Top positive review
84 people found this helpful
on 17 August 2010
I watched the complete Roots story right through last weekend and found it gripping, powerful and a vivid portrayal of the journey of one family through history from the mid 1770s to the present day. It starts with Kunte Kinte, a young man of the Mandinka tribe living in Gambia being captured by slave traders, transported in appaling conditions in the hold of a slave ship to America and his descendants facing the horrors of race murder, exploitation, hostility, prejudice and discrimination. It tells of one of the greatest crimes one race of humanity has inflicted upon another to the discrimination faced by black people in the southern states of America. The story is unfinished as slavery still exists today in certain countries, many people in the third world are disadvantaged by globalisation that has been imposed by the west and works to their advantage, black people still face discrimination in America and elsewhere and do not enjoy equality of opportunity and their place in the sun.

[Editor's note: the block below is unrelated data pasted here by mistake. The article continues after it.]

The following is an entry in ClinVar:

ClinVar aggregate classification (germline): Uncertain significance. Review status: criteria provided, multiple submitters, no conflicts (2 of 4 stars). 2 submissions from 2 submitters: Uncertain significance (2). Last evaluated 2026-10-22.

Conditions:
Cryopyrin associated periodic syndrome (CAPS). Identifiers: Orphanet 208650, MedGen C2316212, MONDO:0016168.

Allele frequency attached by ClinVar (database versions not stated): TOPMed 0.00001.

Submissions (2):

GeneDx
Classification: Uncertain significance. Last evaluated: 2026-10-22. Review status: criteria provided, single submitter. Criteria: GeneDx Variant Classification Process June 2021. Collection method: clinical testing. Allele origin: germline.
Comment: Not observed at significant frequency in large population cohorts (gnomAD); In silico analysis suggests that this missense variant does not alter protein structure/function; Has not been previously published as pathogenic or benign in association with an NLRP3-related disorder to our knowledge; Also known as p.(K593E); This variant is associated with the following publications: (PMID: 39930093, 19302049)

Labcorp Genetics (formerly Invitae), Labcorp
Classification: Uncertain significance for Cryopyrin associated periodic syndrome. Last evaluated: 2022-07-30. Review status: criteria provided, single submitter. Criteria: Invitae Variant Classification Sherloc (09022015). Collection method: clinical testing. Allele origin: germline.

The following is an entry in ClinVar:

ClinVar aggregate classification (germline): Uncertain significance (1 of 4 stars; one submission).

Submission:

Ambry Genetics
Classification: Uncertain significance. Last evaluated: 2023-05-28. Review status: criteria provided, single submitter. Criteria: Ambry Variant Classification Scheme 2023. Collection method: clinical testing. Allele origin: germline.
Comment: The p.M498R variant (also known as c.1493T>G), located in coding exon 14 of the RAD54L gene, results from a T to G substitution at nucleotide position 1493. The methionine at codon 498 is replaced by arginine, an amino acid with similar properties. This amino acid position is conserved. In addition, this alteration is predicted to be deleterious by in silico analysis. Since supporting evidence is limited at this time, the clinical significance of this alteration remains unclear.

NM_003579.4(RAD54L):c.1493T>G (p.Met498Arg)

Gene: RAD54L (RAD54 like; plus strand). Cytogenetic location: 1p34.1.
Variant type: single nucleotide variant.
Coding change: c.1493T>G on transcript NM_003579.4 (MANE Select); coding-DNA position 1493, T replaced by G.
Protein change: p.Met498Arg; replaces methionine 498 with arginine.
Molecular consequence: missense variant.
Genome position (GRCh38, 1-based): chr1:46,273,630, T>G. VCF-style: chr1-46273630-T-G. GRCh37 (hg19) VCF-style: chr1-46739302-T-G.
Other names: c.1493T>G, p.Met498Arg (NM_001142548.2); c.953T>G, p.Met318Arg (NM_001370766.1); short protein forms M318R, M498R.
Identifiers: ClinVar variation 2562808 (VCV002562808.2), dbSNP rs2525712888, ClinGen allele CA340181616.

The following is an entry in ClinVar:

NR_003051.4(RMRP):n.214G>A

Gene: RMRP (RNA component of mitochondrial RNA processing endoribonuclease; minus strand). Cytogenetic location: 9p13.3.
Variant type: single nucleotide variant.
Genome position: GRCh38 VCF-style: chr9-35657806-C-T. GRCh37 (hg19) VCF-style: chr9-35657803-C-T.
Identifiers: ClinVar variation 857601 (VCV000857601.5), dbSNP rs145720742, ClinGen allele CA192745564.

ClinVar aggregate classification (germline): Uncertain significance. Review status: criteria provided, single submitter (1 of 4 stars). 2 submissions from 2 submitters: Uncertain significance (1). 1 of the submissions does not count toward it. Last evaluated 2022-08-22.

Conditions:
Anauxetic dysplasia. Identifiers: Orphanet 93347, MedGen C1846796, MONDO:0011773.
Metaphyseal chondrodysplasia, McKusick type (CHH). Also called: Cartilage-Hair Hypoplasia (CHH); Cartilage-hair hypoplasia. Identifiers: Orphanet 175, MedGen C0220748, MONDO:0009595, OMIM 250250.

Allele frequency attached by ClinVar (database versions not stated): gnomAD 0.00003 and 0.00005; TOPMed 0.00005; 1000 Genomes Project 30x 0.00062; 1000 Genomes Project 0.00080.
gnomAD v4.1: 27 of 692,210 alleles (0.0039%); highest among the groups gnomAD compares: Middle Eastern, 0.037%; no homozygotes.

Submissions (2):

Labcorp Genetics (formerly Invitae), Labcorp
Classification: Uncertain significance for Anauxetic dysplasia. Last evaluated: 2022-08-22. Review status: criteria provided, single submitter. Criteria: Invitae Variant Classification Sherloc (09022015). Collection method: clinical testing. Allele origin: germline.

The story finishes where it starts in Gambia as the author, Alex Haley, journeys to the scene of Kunter Kinte's capture and Haley is welcomed by the Mandinka tribe like a returning son.
Haley claims that all the events in his family's history actually happened and although some have questioned this claim it does not negate the essential truth told in Roots that despite all the odds stacked against them black people can overcome them and find success.
On a more mundane level I found the very small writing on the discs difficult to read and the double sided discs could be confusing at times when you forget which side you have watched when you take a break but this is a minor inconvenience and should not put anyone off watching such an oustanding and memorable drama.